It seems more important than ever that our immune system is functioning well, yet not much is said about it in the media. There are very simple things you can do to ensure that your immune system is given the best chance to fend off infections, be it viral or bacterial. Having a healthy immune system also helps with injury recovery which is something we have a keen interest in!
Vitamin C, aka Ascorbic Acid – An essential vitamin; meaning that our bodies can’t make it, we must get it from what we eat or drink. The recommended daily dose is 100-200mg/day for general well-being.
It contributes to immune defense by supporting various cellular functions such as helping stop pathogens (viruses) getting through our skin cells, and promotes the restorative process of the skin. It builds up within our immune cells which help fight against bacteria and other disease-causing microbes.
Vitamin C deficiency = impaired immunity, poor wound healing and higher chance of getting infections – have you ever seen Scurvy before? An example of Vitamin C deficiency seen in sailors, pirates and malnourished populations.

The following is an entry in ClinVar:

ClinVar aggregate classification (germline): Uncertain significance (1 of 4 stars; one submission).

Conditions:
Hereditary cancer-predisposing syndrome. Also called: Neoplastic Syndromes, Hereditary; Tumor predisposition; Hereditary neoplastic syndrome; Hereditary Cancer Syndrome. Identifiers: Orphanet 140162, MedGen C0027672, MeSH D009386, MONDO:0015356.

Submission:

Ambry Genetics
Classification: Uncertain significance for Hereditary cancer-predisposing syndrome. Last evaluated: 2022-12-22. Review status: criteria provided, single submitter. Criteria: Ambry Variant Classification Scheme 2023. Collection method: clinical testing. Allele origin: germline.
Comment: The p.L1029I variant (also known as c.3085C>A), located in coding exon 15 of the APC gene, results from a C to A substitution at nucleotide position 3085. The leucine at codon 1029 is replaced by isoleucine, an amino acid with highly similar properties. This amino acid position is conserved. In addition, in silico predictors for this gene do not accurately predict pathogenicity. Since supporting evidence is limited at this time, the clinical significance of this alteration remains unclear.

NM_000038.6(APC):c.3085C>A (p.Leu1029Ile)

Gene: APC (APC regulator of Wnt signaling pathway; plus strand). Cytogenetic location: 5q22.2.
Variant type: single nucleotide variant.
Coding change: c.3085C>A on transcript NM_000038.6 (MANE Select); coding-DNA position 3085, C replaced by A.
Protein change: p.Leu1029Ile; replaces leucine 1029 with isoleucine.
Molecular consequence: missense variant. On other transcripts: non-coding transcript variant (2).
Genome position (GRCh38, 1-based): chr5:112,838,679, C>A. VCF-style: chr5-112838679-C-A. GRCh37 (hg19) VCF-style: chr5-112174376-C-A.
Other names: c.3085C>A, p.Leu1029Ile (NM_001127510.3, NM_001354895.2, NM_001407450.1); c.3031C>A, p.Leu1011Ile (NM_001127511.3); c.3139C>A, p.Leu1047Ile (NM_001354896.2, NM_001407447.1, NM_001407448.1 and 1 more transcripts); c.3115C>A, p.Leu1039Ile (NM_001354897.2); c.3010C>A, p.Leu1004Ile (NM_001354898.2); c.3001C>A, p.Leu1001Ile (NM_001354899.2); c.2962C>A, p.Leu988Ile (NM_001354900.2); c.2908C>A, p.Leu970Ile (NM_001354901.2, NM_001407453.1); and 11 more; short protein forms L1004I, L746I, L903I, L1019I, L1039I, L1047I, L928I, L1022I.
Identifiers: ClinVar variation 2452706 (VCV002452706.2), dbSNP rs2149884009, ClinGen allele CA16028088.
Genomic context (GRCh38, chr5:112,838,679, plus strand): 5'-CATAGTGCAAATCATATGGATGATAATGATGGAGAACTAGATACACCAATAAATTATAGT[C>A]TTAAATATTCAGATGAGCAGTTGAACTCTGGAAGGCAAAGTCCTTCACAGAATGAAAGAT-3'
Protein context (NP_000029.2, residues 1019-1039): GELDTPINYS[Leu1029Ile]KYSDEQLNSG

Supplementation with Vitamin C appears to be able to both prevent and treat respiratory and systemic infections (in general).
People at high risk of Vitamin C deficiency:
Smokers - Both smokers and passive smokers have lower vitamin C levels than non-smokers. As low as one-third less than non-smokers, and it has been recommended that smokers should consume an additional 35 mg/day of vitamin C to ensure there is sufficient ascorbic acid to repair oxidant damage.
Diabetes Sufferers - Individuals with diabetes are at greater risk of common infections, including influenza, pneumonia, and foot infections, which are associated with increased morbidity and mortality. A decrease in plasma vitamin C levels has been observed in studies of type 2 diabetes, due to a high level of oxidative stress caused by high blood sugar (hyperglycemia).
The Elderly - Elderly people are particularly susceptible to infections due to decreased immune cell function. A lower mean vitamin C status has been observed in free-living or institutionalized elderly people.
How to boost your Vitamin C intake:
The old faithful ORANGE = 70-95mg/serve (1 medium fruit or ¾ cup juice)
KIWI FRUIT and STRAWBS = 49-64mg/serve (1 medium fruit and ½ cup fresh)
BROCCOLI = 51mg/serve (1 cup cooked)
Many others you can look up here